Women, Injection Drug Use, and the Criminal Justice System
Women inmates have consistently higher rates of drug use and HIV infection than do male inmates. The needs and circumstances of women in prison and jail require increased emphasis and tailored interventions.
Women Inmates Need Special Attention and Programs Designed Just for ThemIn 1980, 13,420 women were in prison or jail. In the 20 years since then, this number has soared more than 500 percent. Women are now the fastest growing group of inmates. At the end of 1999, 90,688 women were in prison or jail. There are compelling reasons why women inmates need more attention and tailored interventions.
Women inmates' behaviors and past lives place them at high risk.
At the end of 1999, 3.4 percent of women in state prisons were HIV positive. In addition, various studies show hepatitis C infection prevalence ranging between 22 percent and 55 percent of women inmates.
Sexually transmitted diseases are another major problem for women inmates: 3-28 percent have syphilis, 1.4-6 percent have chlamydia, and 0.7-7.4 percent have gonorrhea.
Many have mental health problems, including anti-social personality disorder, depression, and post-traumatic stress disorders, possibly due to histories of abuse.
Most women inmates are mothers who are separated from their children.
About three-quarters of women inmates are mothers. Of these, 62 percent are single mothers and 66 percent have children under age 18. At the time of their arrest, 6-10 percent of women inmates are pregnant. In 1998, more than 1,400 women delivered a baby in prison. In most correctional systems, babies are taken away shortly after delivery and placed with family members or in foster care. The Federal Bureau of Prisons and 11 states have residential programs for inmate mothers and their infants.
Correctional Infrastructure and Programming Should Meet the Needs of Women InmatesThe Federal Bureau of Prisons and most states have separate facilities for women. Some women prisoners serve their terms in alternative settings, such as halfway houses, pre-release centers, work release centers, or day supervision programs. Many women inmates, however, are housed in prisons and jails that also house male inmates. Because of their much smaller numbers compared to male inmates, the needs of women inmates are often overlooked. Their particular characteristics and situations should be taken into consideration when interventions are designed and resources allocated:
Innovative Programs and Strategies Are Addressing the ProblemAgencies, organizations, and providers are working to meet these challenges by establishing and maintaining innovative programs for drug-using women who are involved with criminal justice. Here are a few examples:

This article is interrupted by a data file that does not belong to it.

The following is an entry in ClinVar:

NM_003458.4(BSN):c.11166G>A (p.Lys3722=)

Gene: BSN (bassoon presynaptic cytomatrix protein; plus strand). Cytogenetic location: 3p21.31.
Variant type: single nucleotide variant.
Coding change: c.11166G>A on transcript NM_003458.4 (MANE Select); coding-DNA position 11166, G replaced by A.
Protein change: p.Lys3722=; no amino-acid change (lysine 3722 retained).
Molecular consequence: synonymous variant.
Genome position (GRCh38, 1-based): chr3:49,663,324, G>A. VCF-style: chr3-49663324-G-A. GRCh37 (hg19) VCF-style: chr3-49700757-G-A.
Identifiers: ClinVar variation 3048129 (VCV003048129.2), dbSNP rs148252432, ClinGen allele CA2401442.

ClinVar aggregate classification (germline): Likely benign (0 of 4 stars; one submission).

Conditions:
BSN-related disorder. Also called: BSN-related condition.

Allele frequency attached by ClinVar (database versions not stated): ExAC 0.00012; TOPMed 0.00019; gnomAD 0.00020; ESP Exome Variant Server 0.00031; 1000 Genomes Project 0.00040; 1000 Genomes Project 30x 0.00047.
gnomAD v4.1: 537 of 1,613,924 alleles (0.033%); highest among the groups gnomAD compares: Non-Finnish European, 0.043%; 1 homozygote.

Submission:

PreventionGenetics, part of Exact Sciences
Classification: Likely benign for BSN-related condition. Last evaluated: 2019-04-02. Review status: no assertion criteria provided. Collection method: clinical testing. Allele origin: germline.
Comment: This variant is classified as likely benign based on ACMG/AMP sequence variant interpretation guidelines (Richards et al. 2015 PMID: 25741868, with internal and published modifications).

To Learn More About This TopicRead the overview fact sheet in this series on drug users and the criminal justice system -- "Drug Use, HIV, and the Criminal Justice System." It provides basic background information, links to the other fact sheets in this series, and links to other useful information (both print and internet).
Check out these sources of information:
Alemagno S.A. Women in jail: is substance abuse treatment enough? American Journal of Public Health 2001; 91(5):798-800.
Beck A.J. Prisoners in 1999. Washington (DC): U.S. Department of Justice Programs, Office of Justice Programs; August 2000. NCJ 183476. www.ojp.usdoj.gov/bjs/pub/pdf/p99.pdf
Boudin K., Carrero I., Clark J., Flournoy V., Loftin K., Martindale S., Martinez M., Mastroieni R.E., Richardson S. ACE: a peer education and counseling program meets the needs of incarcerated women with HIV/AIDS issues. Journal of the Association of Nurses in AIDS Care 1999;10(6):90-98.
de Ravello L., Brantley D., LaMarre M., Qayad M., Blake P., Paris J., Morgan M. High-risk women in a high-risk world: having babies behind bars. 2001 National HIV Prevention Conference. Atlanta, Georgia, August 12-15, 2001. Abstract No. 588.
Lockwood D., McCorkel J., Inciardi J.A. Developing comprehensive prison-based therapeutic community treatment for women. Drugs and Society 1998;13(1-2):193-212.
Morash M., Bynum T.S., Koons B.A. Women offenders: programming needs and promising approaches. Research in Brief. Washington (DC): U.S. Department of Justice, National Institute of Justice; August 1998. NCJ 171668. www.ncjrs.org/pdffiles/171668.pdf
Office of Justice Programs, U.S. Department of Justice. Proceedings from the National Symposium on Women Offenders. Washington, DC; December 13-15, 1999. Washington (DC): USDOJ; 2000. www.ojp.usdoj.gov/cpo/womenoffenders/women.pdf
U.S. General Accounting Office (GAO). Women in prison: issues and challenges confronting U.S. correctional systems. Washington (DC): GAO; December 1999. GGD-00-22. www.gao.gov
This article was provided by U.S. Centers for Disease Control and Prevention. Visit the CDC's website to find out more about their activities, publications and services.